Male Competitive Intent leads to Aggression against Female Confederate after Social Stress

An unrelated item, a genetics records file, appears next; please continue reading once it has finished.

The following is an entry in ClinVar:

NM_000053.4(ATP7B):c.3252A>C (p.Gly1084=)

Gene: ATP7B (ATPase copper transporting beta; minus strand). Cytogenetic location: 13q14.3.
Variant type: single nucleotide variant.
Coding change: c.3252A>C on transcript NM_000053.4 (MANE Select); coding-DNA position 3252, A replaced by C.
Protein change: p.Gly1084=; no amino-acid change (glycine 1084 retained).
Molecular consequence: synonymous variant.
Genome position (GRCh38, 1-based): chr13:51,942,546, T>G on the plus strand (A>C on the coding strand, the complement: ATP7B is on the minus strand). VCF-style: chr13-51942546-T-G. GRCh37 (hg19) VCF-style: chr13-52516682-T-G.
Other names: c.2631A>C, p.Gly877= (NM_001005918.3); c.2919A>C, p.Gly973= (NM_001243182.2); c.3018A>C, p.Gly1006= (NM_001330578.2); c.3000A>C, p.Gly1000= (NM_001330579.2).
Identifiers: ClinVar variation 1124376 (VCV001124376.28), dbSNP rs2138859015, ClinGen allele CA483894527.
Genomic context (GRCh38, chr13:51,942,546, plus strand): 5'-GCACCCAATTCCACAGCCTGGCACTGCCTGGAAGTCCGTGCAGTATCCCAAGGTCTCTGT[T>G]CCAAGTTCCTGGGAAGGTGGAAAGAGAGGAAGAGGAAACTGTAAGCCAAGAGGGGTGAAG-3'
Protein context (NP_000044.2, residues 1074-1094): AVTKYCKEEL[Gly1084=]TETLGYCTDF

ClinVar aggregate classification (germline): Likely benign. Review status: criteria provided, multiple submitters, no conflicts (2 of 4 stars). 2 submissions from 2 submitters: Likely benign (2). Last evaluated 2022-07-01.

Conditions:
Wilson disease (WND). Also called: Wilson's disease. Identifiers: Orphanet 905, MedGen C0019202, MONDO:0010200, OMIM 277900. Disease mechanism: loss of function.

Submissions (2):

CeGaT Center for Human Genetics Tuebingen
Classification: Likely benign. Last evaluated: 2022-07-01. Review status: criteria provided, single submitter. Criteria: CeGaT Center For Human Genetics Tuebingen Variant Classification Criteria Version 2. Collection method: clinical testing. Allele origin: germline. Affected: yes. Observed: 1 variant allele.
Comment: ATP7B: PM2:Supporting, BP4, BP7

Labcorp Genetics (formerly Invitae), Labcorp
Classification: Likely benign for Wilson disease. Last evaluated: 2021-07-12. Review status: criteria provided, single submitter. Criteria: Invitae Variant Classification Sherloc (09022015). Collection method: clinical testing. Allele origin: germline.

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Aggression is a primary behavior for all beings and has become a large part of social justice discussions today. A focal point of these discussions is male-perpetrated aggression, typically against females. Intersex aggression is less common than intrasex aggression and, therefore, deserves analysis so to better understand male-female aggressive encounters and their nuances. Several factors relate to how and when one decides to aggress which largely depend upon the situation. Furthermore, there are sex differences in aggression which can be derived from past and present gender norms that manifest in beliefs and behavior. The variation in the adoption of these norms present different constructs of masculinity, reflecting one’s culture and time period. Therefore, it is imperative to analyze current masculine identities as they relate to social justice issues present in today’s society. In the proposed study, female confederates provide either positive or negative feedback after after male participants undergo social stress tasks, then they engage in a competition against one another, and the participant’s level of competition is analyzed as a precursor to aggression. First, we hypothesize that participants will display higher levels of competitive intent and report more negative attributions to the confederate after receiving negative feedback than after receiving positive feedback. Second, we hypothesize that negative feedback from a female confederate will yield higher levels of competition and negative attributions from the participant as opposed to a male confederate. Results in accord with these hypotheses would imply males receive feedback from females more poorly than feedback from males and, consequently, they have a desire to compete against her more than him, providing insight about male-perpetrated aggression against females in the realm of social justice.